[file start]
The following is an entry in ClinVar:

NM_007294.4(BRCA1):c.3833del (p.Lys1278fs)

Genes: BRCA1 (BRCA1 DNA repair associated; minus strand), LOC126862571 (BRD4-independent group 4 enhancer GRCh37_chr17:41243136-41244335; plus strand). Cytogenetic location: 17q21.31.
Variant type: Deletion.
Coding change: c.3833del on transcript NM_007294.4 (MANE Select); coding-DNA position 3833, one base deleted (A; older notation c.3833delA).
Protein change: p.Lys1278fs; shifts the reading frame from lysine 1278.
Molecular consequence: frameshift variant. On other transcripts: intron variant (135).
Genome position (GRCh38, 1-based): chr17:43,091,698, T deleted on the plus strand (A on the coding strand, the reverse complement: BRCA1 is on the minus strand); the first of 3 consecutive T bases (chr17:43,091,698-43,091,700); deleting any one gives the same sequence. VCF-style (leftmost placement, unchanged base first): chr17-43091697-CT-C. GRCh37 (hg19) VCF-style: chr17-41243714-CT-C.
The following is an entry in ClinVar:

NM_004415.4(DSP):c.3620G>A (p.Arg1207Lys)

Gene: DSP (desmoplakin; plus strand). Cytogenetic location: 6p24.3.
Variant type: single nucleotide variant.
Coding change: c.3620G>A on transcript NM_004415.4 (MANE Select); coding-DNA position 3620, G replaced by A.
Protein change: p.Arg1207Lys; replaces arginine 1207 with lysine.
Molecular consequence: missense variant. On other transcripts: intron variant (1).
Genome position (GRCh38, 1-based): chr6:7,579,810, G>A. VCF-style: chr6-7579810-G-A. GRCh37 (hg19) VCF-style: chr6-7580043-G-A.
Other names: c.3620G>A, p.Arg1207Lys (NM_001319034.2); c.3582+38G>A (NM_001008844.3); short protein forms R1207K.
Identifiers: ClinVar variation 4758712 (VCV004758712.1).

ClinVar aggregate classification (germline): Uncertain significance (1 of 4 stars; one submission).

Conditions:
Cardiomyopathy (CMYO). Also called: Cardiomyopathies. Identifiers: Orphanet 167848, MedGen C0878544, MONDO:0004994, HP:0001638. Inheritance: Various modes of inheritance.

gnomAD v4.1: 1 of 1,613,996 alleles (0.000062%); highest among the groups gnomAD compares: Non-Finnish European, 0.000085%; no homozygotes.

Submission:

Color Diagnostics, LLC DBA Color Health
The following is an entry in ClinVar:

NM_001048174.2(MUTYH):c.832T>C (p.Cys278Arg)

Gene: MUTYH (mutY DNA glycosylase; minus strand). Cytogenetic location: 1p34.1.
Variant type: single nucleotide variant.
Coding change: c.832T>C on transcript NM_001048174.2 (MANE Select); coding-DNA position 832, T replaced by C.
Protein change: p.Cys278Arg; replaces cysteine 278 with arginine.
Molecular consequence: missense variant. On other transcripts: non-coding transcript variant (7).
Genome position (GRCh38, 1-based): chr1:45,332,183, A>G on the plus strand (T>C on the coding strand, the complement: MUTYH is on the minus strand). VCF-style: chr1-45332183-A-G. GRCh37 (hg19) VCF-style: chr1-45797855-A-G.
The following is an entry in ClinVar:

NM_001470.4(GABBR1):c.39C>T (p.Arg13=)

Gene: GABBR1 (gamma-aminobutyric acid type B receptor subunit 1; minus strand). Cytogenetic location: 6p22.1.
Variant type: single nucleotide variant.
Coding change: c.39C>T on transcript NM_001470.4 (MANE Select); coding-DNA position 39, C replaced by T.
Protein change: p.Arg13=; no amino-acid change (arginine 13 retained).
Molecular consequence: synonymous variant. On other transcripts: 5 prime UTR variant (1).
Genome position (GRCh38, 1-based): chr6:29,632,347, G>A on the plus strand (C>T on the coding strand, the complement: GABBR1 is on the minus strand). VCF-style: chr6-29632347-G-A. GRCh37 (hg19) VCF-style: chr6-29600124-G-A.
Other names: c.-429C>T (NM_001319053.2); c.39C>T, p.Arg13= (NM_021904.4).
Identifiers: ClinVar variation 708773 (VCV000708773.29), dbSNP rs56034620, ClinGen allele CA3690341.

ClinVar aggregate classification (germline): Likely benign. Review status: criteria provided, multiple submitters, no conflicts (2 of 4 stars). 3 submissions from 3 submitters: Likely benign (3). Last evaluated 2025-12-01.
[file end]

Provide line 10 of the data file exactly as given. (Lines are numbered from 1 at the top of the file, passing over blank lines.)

NM_004415.4(DSP):c.3620G>A (p.Arg1207Lys)